Arab Baths, Morocco, and Tapas in Granada

Trip Start Apr 25, 2007
Trip End Oct 03, 2007

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Wednesday, May 30, 2007

Sometimes you are lucky to find the perfect apartment in the perfect part of a city. Granada was for us one of these times. I had discovered the Spanish website a few years ago when looking for an apartment in Valencia, and ever since we had been trying to mostly rent apartments instead of hotels for our few days here and few days there. The one we found in Granada turned out to be in the middle of the Albaicin, the old Arab quarter, with views from the wraparound terrace straight to the Alhambra and the mountains behind. There were actually four apartments in this lovely house run by a half Japanese, half Spanish family who kept flowers on the terraces, used traditional décor, and put charm in every corner.
Excited by our temporary home in Granada, we set out to explore. On our way down to the Plaza Nueva, we ended up on a street that looked more like Morocco to us than anything we ever saw in Morocco. (Why did we even go to Morocco, we thought, where we got hustled, robbed, and food poisoning, when we could have just come to Granada?). The narrow pedestrian street, Calderia Nueva, was lined with Moroccan tea houses where you could drink tea and smoke a hookah, Lebanese, Moroccan, and Syrian restaurants, and shops selling spices, Middle Eastern food products, and the ubiquitous lanterns, pointy shoes and belly dancing gear. Still, it was all fascinating to us.
Making mental notes of where we wanted to come back for dinner, we continued on to the Plaza Nueva, then on up to the Hammam Arab baths, where we made an appointment to soak and get massages. Since we had tried unsuccessfully to get tickets to the Alhambra on the website as well as at the bank BBVA (everything was sold out), we found an office inside the cathedral museum where we could buy a "bono" for 25 Euros. This would get us into the Alhambra the next day, a few museums and monasteries, and free bus rides. Happy with our success, we rewarded ourselves with Moroccan sweets, delicious, gooey pastries with almonds and pistachios. We then followed the river up to a quiet square with a fountain, dozed in the sun, and made our way back home.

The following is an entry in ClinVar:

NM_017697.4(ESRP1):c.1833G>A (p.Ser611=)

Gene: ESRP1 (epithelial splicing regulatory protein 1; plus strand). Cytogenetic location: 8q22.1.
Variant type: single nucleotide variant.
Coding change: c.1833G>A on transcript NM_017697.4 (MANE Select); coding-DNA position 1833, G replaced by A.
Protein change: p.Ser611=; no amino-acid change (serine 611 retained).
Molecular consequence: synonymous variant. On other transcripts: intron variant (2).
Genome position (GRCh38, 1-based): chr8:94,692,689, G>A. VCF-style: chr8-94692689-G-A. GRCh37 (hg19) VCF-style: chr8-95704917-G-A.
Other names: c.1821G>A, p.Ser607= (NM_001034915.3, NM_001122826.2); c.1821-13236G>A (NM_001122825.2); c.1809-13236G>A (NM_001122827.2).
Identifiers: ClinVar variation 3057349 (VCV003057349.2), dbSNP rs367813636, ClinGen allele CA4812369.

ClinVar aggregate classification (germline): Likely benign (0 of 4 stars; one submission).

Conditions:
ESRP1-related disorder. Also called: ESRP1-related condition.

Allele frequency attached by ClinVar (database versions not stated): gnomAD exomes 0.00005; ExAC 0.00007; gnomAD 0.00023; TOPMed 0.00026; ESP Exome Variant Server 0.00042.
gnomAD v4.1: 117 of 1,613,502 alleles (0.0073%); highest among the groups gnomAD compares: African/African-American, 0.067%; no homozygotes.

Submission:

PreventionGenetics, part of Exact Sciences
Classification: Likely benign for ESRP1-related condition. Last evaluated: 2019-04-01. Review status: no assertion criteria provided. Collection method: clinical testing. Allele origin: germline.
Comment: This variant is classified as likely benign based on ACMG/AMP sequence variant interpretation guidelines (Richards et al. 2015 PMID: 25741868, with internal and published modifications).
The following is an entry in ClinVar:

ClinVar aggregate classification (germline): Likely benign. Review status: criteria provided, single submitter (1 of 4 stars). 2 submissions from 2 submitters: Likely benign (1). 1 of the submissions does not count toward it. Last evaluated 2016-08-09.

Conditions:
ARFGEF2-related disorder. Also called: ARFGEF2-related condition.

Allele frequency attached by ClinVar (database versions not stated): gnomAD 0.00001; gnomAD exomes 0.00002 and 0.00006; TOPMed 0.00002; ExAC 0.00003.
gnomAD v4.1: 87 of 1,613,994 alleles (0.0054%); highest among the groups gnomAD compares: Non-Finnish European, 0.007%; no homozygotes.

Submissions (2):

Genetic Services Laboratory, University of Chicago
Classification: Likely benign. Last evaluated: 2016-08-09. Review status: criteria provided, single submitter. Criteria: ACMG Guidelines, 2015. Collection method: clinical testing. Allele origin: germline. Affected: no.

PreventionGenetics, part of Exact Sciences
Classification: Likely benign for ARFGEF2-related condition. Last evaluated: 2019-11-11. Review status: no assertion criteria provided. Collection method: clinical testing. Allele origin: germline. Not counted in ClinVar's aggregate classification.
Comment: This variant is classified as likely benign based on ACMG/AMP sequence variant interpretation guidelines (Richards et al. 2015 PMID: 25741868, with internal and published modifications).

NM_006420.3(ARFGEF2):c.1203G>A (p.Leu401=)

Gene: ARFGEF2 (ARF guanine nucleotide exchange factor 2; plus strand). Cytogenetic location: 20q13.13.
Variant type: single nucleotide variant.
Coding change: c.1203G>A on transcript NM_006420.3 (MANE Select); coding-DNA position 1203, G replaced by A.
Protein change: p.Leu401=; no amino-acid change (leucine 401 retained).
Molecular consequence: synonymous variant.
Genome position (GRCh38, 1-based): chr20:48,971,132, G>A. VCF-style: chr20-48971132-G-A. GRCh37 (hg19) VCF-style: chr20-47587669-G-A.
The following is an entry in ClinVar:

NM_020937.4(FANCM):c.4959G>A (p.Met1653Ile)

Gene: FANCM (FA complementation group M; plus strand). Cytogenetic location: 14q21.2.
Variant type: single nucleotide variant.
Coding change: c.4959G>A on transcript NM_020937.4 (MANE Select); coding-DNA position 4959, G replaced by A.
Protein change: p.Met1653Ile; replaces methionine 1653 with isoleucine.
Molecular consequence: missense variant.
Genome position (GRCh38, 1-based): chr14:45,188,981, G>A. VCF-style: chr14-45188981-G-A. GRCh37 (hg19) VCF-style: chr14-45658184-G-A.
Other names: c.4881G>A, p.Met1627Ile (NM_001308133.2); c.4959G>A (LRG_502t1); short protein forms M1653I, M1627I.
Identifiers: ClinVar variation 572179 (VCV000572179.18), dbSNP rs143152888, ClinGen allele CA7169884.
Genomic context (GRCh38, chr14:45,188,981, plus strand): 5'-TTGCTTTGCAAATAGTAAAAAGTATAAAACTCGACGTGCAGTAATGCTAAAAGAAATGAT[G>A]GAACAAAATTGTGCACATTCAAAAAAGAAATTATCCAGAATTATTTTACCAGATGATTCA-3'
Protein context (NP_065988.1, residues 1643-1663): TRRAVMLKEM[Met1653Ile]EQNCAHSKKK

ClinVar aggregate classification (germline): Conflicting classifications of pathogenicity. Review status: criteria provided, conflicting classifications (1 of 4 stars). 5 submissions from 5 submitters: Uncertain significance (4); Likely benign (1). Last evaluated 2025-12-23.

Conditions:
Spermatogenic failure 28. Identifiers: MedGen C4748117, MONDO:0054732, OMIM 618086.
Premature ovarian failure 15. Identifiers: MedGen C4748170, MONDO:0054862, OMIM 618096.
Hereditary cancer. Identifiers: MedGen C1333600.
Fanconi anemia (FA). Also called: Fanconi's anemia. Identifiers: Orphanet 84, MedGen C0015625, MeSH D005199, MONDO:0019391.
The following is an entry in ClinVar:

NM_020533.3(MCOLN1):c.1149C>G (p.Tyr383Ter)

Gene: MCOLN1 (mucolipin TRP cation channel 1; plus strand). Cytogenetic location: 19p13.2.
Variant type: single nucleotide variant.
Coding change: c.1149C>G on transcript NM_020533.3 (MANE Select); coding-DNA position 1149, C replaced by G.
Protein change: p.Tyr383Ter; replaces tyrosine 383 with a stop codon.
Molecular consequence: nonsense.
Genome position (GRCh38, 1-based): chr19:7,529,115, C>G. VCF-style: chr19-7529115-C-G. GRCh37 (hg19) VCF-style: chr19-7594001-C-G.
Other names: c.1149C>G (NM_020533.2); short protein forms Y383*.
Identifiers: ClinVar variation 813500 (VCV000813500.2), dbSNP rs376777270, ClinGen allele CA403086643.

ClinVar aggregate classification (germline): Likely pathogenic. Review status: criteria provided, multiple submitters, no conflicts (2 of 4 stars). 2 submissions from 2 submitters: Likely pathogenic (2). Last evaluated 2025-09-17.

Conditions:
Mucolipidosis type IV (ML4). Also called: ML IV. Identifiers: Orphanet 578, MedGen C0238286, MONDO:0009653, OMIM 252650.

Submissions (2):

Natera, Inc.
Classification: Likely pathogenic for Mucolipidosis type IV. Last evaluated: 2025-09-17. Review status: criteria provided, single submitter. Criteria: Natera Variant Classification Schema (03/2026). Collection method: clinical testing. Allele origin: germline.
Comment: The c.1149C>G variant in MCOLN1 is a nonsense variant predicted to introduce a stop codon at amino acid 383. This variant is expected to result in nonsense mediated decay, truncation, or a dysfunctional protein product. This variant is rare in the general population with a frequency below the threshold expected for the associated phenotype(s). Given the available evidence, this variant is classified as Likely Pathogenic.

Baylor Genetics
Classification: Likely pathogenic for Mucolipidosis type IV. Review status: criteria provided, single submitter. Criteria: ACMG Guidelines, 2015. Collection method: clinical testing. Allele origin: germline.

After enjoying breakfast on our terrace the next day, we headed down to the Plaza Nueva and hopped a bus to the Alhambra. We were lucky to be going early enough, 11am, and on a weekday, so that it was not too crowded. We only had to slip past three or four large tour groups instead of the hundreds I imagine appear on the weekends. The Alhambra consists of several buildings, the Generalife, and the gardens, so it can take quite a while to cover everything. The views were magnificent, especially since we could see the mountains, and the palace walls, with their intricate carvings, were beautiful. After about three or four hours we had had enough, and walked back down to town on a tree-lined pedestrian street, ready for a nap.
That evening we decided to try the famous tapas bars where we'd heard that with every drink order, you get a free tapa. This was indeed the case at the Bodegas Castaneda, one of the oldest tapas bar in Granada. This place seemed to be full every hour of the day, and I could see why. We had tapas of trucha (raw trout), mojama (dried tuna), and the atmosphere was one of jovial madness. We then continued on to the Bodegas Antigua, where we also had free tapas, papas al pobre (poor man's potatoes). Thinking earlier we were going out to dinner, we quickly gave up on that idea, stuffed to the gills as we were with tapas, so we went home.
Our last day in Granada we went to the Hammam baths, where we were ready for massages and relaxation. We entered the dressing area and changed into our bathing suits, then into the baths, which were dimly lit and had candles in corners of the rooms. There was an area at the front for showering, then a small, cold pool around the corner, beyond which was the warmer, larger pool. Everything was very quiet and soothing until about six twenty-something American girls came shrieking in, but they were immediately hushed by the two men getting ready to do their work on us. One by one we were called up to get massages. Dan was lucky, because he not only got the more handsome of the two (although I am sure he didn't notice), but he also got the better massage. Mine only lasted about 15 minutes, and while it was relaxing, I found it annoying that my masseur kept sssh-ing people in the pool when they got too loud, disturbing my daydreaming that I was actually somewhere in the ancient Middle East being pampered by my own harem of handsome hammam attendants. Nevertheless, I enjoyed floating afterwards in the pool in the dim candle light, and came out refreshed and clean into the Granada sun.
That night we found a Lebanese restaurant where we had stuffed zucchini and lamb tangine with prunes and almonds, and a bottle of red wine. We strolled back to our apartment through the dark Albaicin and sat out on our terrace for one last, long look at the Alhambra. Granada had certainly been one of our favorite places so far, and I planned on coming back someday. But for now, it was back to the beach for our long drive up the coast to Barcelona.
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